This paper was commissioned by Professor Masahiro Matsuura, Department of Public Policy, University of Tokyo in conjunction with a Joint Fact Finding conference held on February 15, 2011 in Tokyo.
The United States and most other countries face no small shortage of public science-intensive controversies. To name but a few, we have recurring disputes over the planning and construction of new dams, the decommissioning of existing dams, the use of pesticides and fertilizers in production agriculture, increases in the development of genetically modified plants and animals, the development of new energy sources, the emission of greenhouse gases, the safety thresholds for exposure to chemicals of concern, the promulgation of general vaccination policies, the location of Level-3 and -4 Bio-safety Laboratories, the reform of health care laws, the use of off-road vehicles in environmentally sensitive areas, and catch and by-catch limits for fishermen.
Do mediators have something to offer? On any given day, science-laden controversies occupy huge amounts of time and energy on the pages of our media, in regulatory proceedings, in Congress and state legislatures, and in the minds of citizens, scientists, and decision-makers. This trend will accelerate, not abate. If mediators are to expand their relevance to more complex and politically charged matters, we need more sophisticated, adaptive and sensitive variations of our procedures. “Joint Fact-Finding” is one such promising and emerging mediation variation that can bring experts, decision makers, and stakeholders from opposing sides of an issue. The procedure requires that those who are affected by a decision be involved in framing the research question(s) and identifying, generating, analyzing and interpreting the scientific and technical information that will be used to inform a decision or action.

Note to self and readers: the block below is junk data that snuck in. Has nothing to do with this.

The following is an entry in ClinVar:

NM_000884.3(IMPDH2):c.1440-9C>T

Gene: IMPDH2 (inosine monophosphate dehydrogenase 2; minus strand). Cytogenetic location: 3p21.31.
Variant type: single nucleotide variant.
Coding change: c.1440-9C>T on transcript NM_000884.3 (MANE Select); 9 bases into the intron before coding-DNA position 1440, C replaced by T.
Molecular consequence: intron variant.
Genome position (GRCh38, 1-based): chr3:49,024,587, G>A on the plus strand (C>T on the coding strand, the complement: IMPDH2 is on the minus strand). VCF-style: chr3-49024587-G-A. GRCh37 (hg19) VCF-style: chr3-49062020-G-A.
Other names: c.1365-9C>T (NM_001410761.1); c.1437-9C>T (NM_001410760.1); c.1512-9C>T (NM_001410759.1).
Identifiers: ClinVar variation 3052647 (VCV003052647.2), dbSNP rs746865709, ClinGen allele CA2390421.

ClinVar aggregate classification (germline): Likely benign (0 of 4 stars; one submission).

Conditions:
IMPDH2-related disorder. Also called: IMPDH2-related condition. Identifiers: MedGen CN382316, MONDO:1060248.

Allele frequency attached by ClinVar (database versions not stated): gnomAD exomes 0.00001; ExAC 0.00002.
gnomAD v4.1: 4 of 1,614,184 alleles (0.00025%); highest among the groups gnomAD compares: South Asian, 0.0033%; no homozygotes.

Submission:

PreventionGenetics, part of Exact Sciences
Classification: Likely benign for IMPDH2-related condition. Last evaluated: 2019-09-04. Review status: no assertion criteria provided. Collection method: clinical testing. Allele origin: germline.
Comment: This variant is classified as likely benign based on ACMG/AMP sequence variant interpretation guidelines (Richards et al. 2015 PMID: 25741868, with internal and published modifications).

JFF procedures are flexible, but have six essential characteristics. (1) They involve multiple stakeholders who may have very different viewpoints; (2) they are collaborative and require people to work together; (3) they are structured, meaning, JFF processes and meetings are not left to chance but are well designed and highly focused dialogues; (4) they are inquiry based and require a robust exploration to understand the problem from all angles; (5) they are interest driven study processes rather than forums for arguing value positions; and (6) they are integrative and multidisciplinary. They bring different types of knowledge, information and data to the table.
Sometimes JFF processes are organized as “stand-alone” processes. In other instances, they can be embedded as part of longer collaboration processes in working groups, roundtables or the work of special committees and commissions. Actual case experience, as described in the paper linked to this article, suggest similarly organized JFF processes can be applied to many more conflicts in the U.S. and elsewhere. They offer great promise for grappling with important energy, environment, public health and social policy decisions all of which affect the public welfare.
The full article is here attached.